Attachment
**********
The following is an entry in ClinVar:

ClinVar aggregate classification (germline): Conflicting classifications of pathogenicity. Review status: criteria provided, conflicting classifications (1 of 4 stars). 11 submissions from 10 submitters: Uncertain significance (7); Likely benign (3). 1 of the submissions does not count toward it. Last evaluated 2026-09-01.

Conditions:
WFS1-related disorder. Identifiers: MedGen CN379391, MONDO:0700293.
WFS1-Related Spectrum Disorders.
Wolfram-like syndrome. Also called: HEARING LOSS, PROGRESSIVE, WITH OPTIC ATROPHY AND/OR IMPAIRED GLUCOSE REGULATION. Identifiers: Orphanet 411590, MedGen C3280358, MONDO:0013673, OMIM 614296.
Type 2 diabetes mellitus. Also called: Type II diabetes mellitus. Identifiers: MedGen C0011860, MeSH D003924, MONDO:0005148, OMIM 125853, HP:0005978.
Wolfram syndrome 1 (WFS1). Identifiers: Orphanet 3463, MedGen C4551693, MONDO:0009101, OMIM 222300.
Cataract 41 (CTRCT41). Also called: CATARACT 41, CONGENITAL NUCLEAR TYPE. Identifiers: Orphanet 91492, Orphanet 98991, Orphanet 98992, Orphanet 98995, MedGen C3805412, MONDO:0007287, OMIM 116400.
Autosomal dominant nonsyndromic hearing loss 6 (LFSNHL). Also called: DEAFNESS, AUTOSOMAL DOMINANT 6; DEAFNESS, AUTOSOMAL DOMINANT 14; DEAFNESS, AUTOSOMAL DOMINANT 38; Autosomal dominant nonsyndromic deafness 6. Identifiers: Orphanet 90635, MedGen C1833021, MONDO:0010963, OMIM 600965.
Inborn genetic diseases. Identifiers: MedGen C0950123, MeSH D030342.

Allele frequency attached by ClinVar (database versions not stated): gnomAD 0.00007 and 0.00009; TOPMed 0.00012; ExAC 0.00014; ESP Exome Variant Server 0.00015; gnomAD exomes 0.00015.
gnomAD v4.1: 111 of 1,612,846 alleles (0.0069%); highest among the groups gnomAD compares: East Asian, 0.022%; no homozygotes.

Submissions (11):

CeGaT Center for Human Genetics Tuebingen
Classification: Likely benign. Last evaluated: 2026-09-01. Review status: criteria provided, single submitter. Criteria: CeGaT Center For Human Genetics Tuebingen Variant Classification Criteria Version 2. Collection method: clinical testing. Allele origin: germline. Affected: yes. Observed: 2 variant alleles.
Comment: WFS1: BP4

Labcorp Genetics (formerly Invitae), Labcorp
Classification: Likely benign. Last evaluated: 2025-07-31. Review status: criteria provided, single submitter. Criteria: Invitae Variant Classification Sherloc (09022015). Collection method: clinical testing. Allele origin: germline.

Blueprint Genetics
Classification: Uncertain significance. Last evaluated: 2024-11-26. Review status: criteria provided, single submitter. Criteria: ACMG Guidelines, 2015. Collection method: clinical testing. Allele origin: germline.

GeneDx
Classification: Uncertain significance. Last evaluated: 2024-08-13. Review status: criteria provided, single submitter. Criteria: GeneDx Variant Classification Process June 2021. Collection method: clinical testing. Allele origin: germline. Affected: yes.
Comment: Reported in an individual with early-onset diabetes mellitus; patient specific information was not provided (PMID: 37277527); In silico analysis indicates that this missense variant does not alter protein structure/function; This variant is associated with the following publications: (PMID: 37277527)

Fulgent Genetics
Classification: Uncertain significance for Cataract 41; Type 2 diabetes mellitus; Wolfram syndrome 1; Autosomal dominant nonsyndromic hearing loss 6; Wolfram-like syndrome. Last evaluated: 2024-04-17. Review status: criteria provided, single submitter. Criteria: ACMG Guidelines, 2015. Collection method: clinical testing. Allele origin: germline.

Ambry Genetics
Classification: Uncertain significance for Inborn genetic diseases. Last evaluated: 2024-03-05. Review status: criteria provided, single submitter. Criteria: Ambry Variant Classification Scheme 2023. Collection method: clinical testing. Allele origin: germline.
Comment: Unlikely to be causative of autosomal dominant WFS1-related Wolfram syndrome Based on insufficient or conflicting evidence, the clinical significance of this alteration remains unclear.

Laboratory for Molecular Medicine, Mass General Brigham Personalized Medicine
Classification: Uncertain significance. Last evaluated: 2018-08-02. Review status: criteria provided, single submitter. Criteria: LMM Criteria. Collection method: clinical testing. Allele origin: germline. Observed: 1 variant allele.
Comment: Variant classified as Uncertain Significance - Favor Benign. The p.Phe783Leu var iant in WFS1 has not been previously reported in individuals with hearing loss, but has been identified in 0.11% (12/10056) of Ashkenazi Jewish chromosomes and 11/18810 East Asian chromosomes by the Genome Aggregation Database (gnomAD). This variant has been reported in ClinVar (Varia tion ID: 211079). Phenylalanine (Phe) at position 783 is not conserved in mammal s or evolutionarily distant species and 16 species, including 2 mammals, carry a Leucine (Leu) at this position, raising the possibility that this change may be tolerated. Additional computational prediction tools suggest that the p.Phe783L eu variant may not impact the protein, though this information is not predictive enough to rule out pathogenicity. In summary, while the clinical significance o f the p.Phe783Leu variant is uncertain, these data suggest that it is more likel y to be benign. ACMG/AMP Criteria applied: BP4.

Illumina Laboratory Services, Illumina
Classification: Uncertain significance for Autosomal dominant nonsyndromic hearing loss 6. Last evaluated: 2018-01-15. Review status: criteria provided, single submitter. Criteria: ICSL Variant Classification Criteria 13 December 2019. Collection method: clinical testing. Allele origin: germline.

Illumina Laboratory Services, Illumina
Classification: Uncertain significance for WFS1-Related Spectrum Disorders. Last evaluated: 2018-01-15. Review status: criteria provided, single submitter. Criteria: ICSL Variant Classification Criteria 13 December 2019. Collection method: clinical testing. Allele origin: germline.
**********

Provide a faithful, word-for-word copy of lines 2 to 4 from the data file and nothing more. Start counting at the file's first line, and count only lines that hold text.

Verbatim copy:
ClinVar aggregate classification (germline): Conflicting classifications of pathogenicity. Review status: criteria provided, conflicting classifications (1 of 4 stars). 11 submissions from 10 submitters: Uncertain significance (7); Likely benign (3). 1 of the submissions does not count toward it. Last evaluated 2026-09-01.

Conditions:
WFS1-related disorder. Identifiers: MedGen CN379391, MONDO:0700293.